West Virginia and Kansas will meet on a football field for the first time since World War II on Saturday in Morgantown.
The Mountaineers are newly bowl-eligible and looking to add another win to their resume in preparation for the postseason.
Kansas, meanwhile, is looking to secure its first Big 12 Conference win of the Charlie Weis era and spoil the senior day festivities in Appalachia.
The teams last met in Morgantown in 1941, with the Mountaineers emerging victorious by the final score of 21-0.
A bit more offense is expected from both sides this Saturday.
Here's what else you can expect from KU and WVU:
Kansas at West Virginia | Big 12 Conference Game
When: Saturday, Dec. 1 | 2:30 p.m. EST
Where: Milan Puskar Stadium (60,000) | Morgantown, W. Va.
TV: Fox Sports Network
Live Stream: No official live stream available
Live Stats: WVU Gametracker
Last week, West Virginia finally became bowl-eligible.
The Mountaineers were 5-0 to start the season and in the carpool lane on their way to a BCS berth. Then came a bit of a road block.
Traffic backed up on WVU as it dropped five straight games, each more disappointing than the last.
Then, in Ames, Iowa, against an Iowa State squad that is no stranger to derailing high-flying opponents, Tavon Austin and the Mountaineers found a gap in the traffic and zipped past the Cyclone defense for a 31-24 win.
Two penalties on the final ISU drive made it seem like West Virginia was about to find a way to lose its sixth straight game, but safety Darwin Cook forced a Jeff Woody fumble inside the 5-yard line to put the game back in the hands of the WVU offense.
Thanks to outstanding efforts from Austin and a revived running back Shawne Alston, the Mountaineers left Ames with a victory and now look forward to a senior-day date with Kansas.
Last week, the Jayhawks had a bye week. This was a good thing, because unlike the previous seven weeks, Kansas did not lose a football game.
In a season of rebuilding, KU is yet to defeat a single FBS team, much less win a Big 12 Conference game. The 1-10 Jayhawks most recently lost to the same Iowa State team WVU defeated last week.
The Jayhawks started strong in this one, holding a 14-10 lead in the second quarter until ISU's third option under center, freshman Sam Richardson, entered the game and caught fire.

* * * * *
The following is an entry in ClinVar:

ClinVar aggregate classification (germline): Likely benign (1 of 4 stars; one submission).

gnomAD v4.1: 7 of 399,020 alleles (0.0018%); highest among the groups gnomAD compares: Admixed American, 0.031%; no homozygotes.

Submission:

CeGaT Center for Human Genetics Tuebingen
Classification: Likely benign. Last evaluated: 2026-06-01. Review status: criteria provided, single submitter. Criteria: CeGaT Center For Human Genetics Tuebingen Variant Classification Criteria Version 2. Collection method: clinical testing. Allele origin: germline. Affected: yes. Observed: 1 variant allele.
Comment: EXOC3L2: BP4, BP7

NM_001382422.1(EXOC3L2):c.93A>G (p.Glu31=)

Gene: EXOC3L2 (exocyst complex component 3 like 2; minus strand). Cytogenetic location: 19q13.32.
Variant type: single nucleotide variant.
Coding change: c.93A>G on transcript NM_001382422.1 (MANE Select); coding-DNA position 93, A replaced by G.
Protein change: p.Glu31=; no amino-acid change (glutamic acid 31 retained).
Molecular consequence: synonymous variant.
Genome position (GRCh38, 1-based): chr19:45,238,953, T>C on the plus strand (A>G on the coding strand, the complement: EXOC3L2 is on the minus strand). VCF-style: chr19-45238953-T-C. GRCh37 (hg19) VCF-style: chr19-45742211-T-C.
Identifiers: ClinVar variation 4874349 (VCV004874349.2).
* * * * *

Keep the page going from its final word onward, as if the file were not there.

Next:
The Winter Park, Fla., native accounted for four straight touchdowns in that second frame, as the Cyclone rout was on.
Richardson ended up 23-of-27 passing with 293 total yards and five total touchdowns.
Iowa State ended up with a 51-23 victory on senior day in Lawrence.
Now, KU will look to salvage its season with the one game it has left.
For Kansas, this is the last opportunity to salvage an otherwise disastrous season.
This is the Jayhawks' Super Bowl—the "Morgantown Mega Bowl" if you will.
For West Virginia, winning this game will prevent a poor season from becoming a disastrous season. A win and a bowl win will put WVU at a relatively respectable 8-5 record—much more respectable considering this team's five-game slide.
A loss to a Kansas team that hasn't beaten a single FBS team this season would be devastating for the team and the program.
The Mountaineers will likely make a bowl game regardless of the outcome, but a win would help them reach a more prestigious bowl game in a more desirable destination.
Additionally, WVU would like to send its seniors—like Geno Smith and Tavon Austin—out with a win in their final game at Milan Puskar Stadium.
WVU Head Coach Dana Holgorsen on the KU offense:
They tried (throwing more) earlier in the year and weren’t that successful with it. That is why they settled in to being a zone read team. They have two really good backs. Their starter, Sims, is going to be a 1,000-yard guy after he didn’t play in the first two or three games. They are going to give it him quite a bit because he is one of their better plays. The Pierson kid looks like Tavon (Austin) because he plays a lot of different positions. They get him the ball in a variety of ways. If they split him out and throw it to him, we are going to have to cover him.
Holgorsen on playing a team that is winless in the conference:
That is the nature of the conference we are in. Last year, we played three or four teams in this situation. Now, we don’t get to play any. Our last eight games have been against ranked teams that will play in a bowl game. Every team that we have played this year has been motivated to play. Last year, it was different. I don’t think we have lined up and played an unmotivated football team this year. The fact that we are going to line up and play a motivated team for the 12th time this season is the way they should be.